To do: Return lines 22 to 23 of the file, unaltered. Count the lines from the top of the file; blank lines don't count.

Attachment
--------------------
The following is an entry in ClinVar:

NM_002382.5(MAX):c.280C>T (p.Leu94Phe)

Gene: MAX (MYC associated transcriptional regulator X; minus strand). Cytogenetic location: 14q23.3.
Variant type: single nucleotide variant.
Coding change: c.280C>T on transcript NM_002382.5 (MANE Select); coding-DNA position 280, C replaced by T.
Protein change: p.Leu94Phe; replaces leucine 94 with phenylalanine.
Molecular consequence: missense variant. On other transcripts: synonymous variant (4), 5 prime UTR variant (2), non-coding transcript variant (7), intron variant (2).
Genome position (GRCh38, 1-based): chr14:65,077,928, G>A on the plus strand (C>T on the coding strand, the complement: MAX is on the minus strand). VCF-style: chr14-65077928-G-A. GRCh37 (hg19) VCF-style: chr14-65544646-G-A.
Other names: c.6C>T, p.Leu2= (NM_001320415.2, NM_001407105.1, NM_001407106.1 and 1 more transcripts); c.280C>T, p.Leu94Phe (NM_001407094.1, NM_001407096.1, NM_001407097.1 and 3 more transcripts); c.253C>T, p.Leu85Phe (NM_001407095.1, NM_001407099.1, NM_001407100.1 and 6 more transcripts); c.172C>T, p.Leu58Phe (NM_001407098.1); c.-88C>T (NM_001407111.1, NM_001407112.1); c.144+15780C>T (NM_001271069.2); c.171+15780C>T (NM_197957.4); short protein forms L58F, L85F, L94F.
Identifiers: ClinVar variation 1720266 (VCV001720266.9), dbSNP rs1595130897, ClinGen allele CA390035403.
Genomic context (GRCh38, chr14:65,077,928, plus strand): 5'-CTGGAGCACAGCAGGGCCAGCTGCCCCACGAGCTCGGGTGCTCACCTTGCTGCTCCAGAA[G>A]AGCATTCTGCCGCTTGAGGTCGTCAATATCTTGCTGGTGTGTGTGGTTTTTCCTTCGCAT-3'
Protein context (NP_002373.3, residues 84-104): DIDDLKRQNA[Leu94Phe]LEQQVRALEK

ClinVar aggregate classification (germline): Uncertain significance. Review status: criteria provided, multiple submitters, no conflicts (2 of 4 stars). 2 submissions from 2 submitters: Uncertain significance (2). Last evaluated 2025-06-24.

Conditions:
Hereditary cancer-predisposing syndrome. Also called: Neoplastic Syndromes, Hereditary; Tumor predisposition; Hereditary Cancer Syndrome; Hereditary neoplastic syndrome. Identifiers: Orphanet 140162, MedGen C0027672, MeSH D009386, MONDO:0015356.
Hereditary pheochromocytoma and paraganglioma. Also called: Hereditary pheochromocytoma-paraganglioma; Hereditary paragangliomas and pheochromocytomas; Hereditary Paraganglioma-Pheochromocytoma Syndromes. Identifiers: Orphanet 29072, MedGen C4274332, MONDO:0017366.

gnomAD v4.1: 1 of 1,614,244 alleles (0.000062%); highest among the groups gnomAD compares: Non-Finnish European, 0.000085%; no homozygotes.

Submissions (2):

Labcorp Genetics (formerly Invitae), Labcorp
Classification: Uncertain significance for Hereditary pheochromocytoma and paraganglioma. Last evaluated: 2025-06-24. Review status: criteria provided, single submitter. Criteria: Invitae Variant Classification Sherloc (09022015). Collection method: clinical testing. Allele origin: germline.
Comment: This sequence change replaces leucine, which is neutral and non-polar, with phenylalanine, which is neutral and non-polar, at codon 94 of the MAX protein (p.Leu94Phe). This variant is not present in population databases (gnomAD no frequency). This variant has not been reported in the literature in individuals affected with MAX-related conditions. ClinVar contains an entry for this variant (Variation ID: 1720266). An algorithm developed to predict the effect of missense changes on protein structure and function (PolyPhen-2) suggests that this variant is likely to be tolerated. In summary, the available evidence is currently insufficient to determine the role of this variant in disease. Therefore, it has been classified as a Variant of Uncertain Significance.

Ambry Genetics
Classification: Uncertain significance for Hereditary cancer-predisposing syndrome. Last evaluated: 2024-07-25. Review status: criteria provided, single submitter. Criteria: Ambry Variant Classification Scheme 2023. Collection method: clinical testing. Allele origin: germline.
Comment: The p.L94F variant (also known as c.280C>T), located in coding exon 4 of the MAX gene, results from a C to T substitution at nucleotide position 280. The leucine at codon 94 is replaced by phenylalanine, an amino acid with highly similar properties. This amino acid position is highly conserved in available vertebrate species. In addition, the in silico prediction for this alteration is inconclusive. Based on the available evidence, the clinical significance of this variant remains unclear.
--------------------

Ambry Genetics
Classification: Uncertain significance for Hereditary cancer-predisposing syndrome. Last evaluated: 2024-07-25. Review status: criteria provided, single submitter. Criteria: Ambry Variant Classification Scheme 2023. Collection method: clinical testing. Allele origin: germline.